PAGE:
In this most dramatic moment, it is significant that Christ chooses to explain what is happening to his stunned disciples through a parable, a story with symbols from their everyday world and layers of meaning to bring spiritual understanding. The metaphor and image he uses in this agricultural society is “a grain of wheat” to explain about God’s purpose for him and plan for us—and what will happen when we follow him more faithfully.
Wheat has been cultivated for 9,000 years, says the Kansas Farm Bureau, beginning in the Euphrates Valley, near what is now Iraq. Today, wheat is grown around the world and “adapts to a wide range of environmental conditions – from the Arctic Circle to tropic temperatures.” Everyone knows what wheat is— how it is planted, grows and produces more fruit.
“Amen, Amen,” Jesus says, and this is translated, “Very truly, I tell you, unless a grain of wheat falls into the earth and dies, it remains just a single grain; but if it dies, it bears much fruit. Those who love their life will lose it, and those who hate their life in this world will keep it for eternal life.”
I will point out the obvious. Grain doesn’t really die when it falls to the earth, does it? Just as death on the cross isn’t the end of Jesus, when we die to ourselves and live as Christ, we are only sacrificing our former identities to become His new creations. This isn’t the end; it’s the beginning of our new, abundant, and fruitful life! In the same way, when a seed is planted in the ground it grows and gives birth to something new: it ceases to be a seed. The stalk will produce many more seeds that will fall to the ground and be planted, take root, and bear more fruit.
It’s a matter of having the right attitude, the right heart, and a mind fixed on Jesus. The only way for this to happen is through drawing nearer to him, knowing the Lord, more and more. Listen to this promise in Jeremiah 31: 33-34: God says, “I will put my law within them, and I will write it on their hearts; and I will be their God, and they shall be my people. No longer shall they teach one another, or say to each other, “Know the Lord,” for they shall all know me, from the least of them to the greatest, says the Lord; for I will forgive their iniquity, and remember their sin no more.”
Jesus assures us of His presence with us as we seek to know Him who has forgiven us and will lead us to bear much fruit. “Whoever serves me must follow me, and where I am there will my servant be also.”
We find more encouragement in our walk with Christ and strength for times of suffering and trials in verse 27, when Christ reveals his vulnerable humanity as the cross looms near. This is truly the Word become flesh—experiencing all the trials and temptations and feelings that human beings experience.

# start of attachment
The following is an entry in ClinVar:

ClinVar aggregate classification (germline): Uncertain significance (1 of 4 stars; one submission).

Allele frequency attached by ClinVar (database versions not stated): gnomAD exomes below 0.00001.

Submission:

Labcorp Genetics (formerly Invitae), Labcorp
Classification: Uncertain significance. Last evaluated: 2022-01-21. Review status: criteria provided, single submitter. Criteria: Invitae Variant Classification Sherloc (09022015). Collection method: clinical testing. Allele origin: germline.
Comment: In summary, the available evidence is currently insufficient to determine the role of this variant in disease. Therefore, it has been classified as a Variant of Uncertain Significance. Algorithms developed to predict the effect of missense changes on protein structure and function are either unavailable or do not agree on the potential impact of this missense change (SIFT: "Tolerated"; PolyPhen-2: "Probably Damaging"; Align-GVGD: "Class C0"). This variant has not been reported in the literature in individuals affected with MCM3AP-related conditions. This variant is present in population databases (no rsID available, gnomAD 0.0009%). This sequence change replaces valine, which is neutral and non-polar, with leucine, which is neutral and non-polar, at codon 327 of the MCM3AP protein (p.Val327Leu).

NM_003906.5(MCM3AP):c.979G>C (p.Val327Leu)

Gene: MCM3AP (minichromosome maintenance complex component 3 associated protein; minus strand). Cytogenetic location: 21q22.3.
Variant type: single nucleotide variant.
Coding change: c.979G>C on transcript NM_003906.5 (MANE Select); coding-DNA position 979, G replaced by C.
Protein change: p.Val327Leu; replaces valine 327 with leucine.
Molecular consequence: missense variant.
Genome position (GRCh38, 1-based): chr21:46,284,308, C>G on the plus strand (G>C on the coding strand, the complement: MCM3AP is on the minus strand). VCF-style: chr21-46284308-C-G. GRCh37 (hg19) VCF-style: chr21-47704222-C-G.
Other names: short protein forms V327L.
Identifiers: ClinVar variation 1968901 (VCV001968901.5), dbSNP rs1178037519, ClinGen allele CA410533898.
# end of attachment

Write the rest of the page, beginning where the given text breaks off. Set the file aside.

“Weak flesh,” says N.T. Wright, “human flesh, flesh that shrank from suffering as we all might. His natural instincts as a flesh and blood human being were to say: the time has arrived—and is there some way I can avoid it?”
“Now my soul is troubled,” Jesus says, “And what should I say, ‘Father, save me from this hour?’ No, it is for this reason that I come to this hour.”
With mention of the “hour,” Christ takes us back to what stirred him to declare, “My hour has come,” when the God-fearing Gentiles came looking for Jesus and Christ affirms that he is hope for the world. Of the work that God will accomplish through him on the cross, Jesus says, “I, when I am lifted up from the earth, will draw all people to myself.”
Just like the Father will always be with us and strengthen us in our times of need, the Father answers the Son’s prayer and strengthens him when he is at his most vulnerable.
Lifted up on a cross, the hope for the world prays in Luke 23:34 for those who cry, “Crucify him!”
“Father forgive them; for they know not what they do.”
Let us pray.
Holy One, we draw near to you now. Thank you for your promise of presence and for your love and forgiveness offered to all believe. Lord, sometimes we get stuck in our journey of faith. We love the world too much. We love our lives too much. We are reluctant to serve you if it’s inconvenient. We lack courage to move forward as you want us to do. Strengthen us to follow you to the cross, to be like the seed of grain, that dies to self and, planted by you, will become something new, growing and producing more fruit. Help us, Lord, to be bold and welcoming like Philip and introduce others to you. Stir us to love and forgive and not hold grudges. Cleanse and heal us of our wounds. Prepare our hearts and minds for that wonderful day when you return and draw all people to yourself. And what a joyous day that will be! In Christ we pray. Amen.